On weekends many local people and domestic tourists gather at Fofola and Asi Walo beaches. But there are also some beaches where it’s possible to relax in peace and quiet. Seriwa’o and Lakha beaches are beautiful and unspoiled locations which see very few visitors except local fishermen. Because the east-coast is protected from large waves and ocean currents it is safe to swim anywhere and at any time of the year.
Many beautiful islands dot the coastline of North Nias. A number of these islands were created by uplifting during the 2005 earthquake. Many existing islands also increased in size and changed shape during this event. The effect can clearly be seen when visiting one of the islands and seeing all the exposed coral reefs that were previously submerged. Some of the larger islands display all the qualities of a tropical paradise island; sandy beaches, swaying palm trees with clear blue water. A trip to these islands can be arranged by chartering a local boat at a nearby harbour. One of the most interesting and beautiful Islands is Pulau Wunga off the west coast. This island used to be two smaller ones, but after the earthquake and uplift, Wunga is now one island with a huge lagoon inside. The lagoon is lined with beaches and outside the entrance is very good coral reefs. Closer to the shore off the north-coast are Pulau Lafa’au, Pulau Makora and Pulau Panjang. All three islands are very scenic and have small beaches and good swimming. Pulau Sarangbaung is the most northern point of Nias. This island has a lot of potential but is seldom visited due to the distance from the mainland.
Rivers, Waterfalls and Lakes
The hills of Nias are the source of many rivers. As the rivers meander their way down the hills, they are sometimes interrupted by waterfalls. There are 10 known waterfalls in North Nias. Some of them only run seasonally, others are very remote. The following waterfalls run all year and are accessible to visitors; Luaha Ndroi, Tögi Gana’a and Helewuti (Bohoya) Waterfalls. In the southwest corner of North Nias lays the only real lake in Nias, Lake Megötö. The area around the lake is one of the wildest in Nias and it’s a hard 1.5 hour trek to the lake from the nearest road. Perhaps more interesting than the lake itself is the wildlife in the area. Many birds that have become extinct in other parts of Nias can be seen and heard here. The elusive Nias Myna is rumored to have been sighted around the lake. The Nias Myna is a rare bird endemic to Nias Island. Widely sought after for its beautiful song voice it has been hunted ruthlessly to the point where it may be extinct in the wild. A somewhat bizarre place is Kara Sangadulo in Alasa where locals claim egg shaped rocks are “born” from a river bank as if by magic! With or without supernatural forces at play this is a nice place to relax and have a swim on a hot day.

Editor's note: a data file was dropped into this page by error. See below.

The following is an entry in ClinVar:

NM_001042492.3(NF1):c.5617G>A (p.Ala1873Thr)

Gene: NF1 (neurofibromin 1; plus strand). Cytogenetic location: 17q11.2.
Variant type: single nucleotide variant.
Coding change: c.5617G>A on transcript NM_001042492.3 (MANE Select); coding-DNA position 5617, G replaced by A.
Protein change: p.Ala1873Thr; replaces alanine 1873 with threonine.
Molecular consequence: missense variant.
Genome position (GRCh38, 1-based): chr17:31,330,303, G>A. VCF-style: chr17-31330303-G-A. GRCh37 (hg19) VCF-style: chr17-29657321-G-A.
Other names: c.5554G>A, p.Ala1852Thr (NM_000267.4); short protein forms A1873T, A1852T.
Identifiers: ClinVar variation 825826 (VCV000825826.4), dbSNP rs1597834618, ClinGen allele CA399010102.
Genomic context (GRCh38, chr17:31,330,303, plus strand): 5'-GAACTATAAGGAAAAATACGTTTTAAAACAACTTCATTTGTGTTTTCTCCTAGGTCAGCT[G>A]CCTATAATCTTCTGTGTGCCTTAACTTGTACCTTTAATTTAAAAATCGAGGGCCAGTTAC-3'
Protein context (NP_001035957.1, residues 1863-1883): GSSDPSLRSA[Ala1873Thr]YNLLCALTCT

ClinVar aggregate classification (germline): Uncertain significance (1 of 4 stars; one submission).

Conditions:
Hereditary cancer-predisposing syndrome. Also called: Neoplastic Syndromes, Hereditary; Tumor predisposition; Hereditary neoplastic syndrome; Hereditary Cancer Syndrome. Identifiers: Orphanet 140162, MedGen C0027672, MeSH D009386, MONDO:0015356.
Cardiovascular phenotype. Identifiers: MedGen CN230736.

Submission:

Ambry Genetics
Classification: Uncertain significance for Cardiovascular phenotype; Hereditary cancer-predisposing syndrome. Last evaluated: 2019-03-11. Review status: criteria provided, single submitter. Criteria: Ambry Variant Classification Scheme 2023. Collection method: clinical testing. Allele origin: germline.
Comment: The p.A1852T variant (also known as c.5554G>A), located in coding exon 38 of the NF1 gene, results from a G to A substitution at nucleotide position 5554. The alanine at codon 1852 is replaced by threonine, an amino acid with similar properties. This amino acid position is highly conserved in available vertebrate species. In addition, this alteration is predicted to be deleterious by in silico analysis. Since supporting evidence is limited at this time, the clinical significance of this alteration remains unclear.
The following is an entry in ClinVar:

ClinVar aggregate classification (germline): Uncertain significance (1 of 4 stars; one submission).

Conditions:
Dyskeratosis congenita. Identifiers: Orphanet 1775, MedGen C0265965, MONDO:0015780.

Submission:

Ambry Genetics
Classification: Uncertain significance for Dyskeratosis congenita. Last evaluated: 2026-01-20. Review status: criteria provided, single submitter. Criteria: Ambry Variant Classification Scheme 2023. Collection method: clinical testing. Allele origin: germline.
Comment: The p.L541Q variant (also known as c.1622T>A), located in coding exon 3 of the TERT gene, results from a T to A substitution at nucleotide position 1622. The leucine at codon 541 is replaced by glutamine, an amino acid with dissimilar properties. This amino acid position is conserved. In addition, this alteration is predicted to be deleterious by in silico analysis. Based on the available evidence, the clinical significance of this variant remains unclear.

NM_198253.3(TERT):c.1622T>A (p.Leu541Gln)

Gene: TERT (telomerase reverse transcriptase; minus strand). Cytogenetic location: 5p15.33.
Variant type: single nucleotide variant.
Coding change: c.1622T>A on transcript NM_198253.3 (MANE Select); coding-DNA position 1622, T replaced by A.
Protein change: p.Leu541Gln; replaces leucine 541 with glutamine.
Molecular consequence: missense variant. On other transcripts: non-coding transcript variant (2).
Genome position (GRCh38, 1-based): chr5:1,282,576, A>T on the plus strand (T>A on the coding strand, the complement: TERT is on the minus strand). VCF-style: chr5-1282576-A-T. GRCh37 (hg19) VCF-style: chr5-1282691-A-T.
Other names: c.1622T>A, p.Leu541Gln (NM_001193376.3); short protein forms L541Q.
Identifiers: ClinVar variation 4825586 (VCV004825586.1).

There are many limestone caves across Nias Island. In North Nias there are 15 known caves, but it is believed that there are many more. Local mythology often involves tales of spirits and giant serpents living in caves. As a result most Nias people are afraid to go near them. Caves were used as a hiding place during inter-tribal warfare and fighting against the Dutch. Some of the known caves have not been fully explored and it is possible that long underground cave systems exists, waiting to be discovered by adventurous cave explorers. Most caves are located in Alasa and Alasa Talumuzoi sub-district, for example Nisui’arö , Tögi Heno, Tögi Banua, Simangani, Gua Naworia and Tögi Wiro caves. Tögi Heno cave is particularly interesting with several hundred meters of tunnels where its possible to walk upright deep into the ground. It is believed that this cave have several more unexplored side tunnels.
There are variations in traditional architecture across the island; North Nias houses (Rumah Adat or Omo Hada) are distinctly different from those in the south. Northern houses are free standing and oval shaped, while southern houses are rectangular and built next to each other. Compared to the south there is much less cultural heritage sites in the north. For centuries Acehnese slavers raided the north and settlements were small and hidden away deep in the interior. Headhunting parties from the south also regularly attacked northern villages. As a result parts of the north were almost uninhabited. When Christianity was introduced it spread from the north, and cultural practices were abandoned here earlier than in the south. Today there are still traditional houses and megaliths to be seen in the north, but they are fewer and more spread out than in the south. The best place to see traditional houses in North Nias is in Alasa and Tugala Oyo sub-district, which can be reached in a couple of hours from Gunungsitoli. The most traditional settlement in the north is Humene Sihene’asi village in Tugala Oyo Sub-district, which has 13 traditional houses in very good condition. Currently access to this village is restricted to motorbikes or four-wheel drive vehicles.
WW II Relics
During World War II Japanese troops were stationed on Nias. Bunkers and fortifications were built around the island in preparation for an allied invasion. Some very interesting war relics can be seen to this day on the west coast of North Nias. Ambukha hill was used as a look out for the west coast, and the Japanese constructed a command centre here. A few kilometers to the north two bunkers were built overlooking the expected allied invasion site at Toyolawa beach.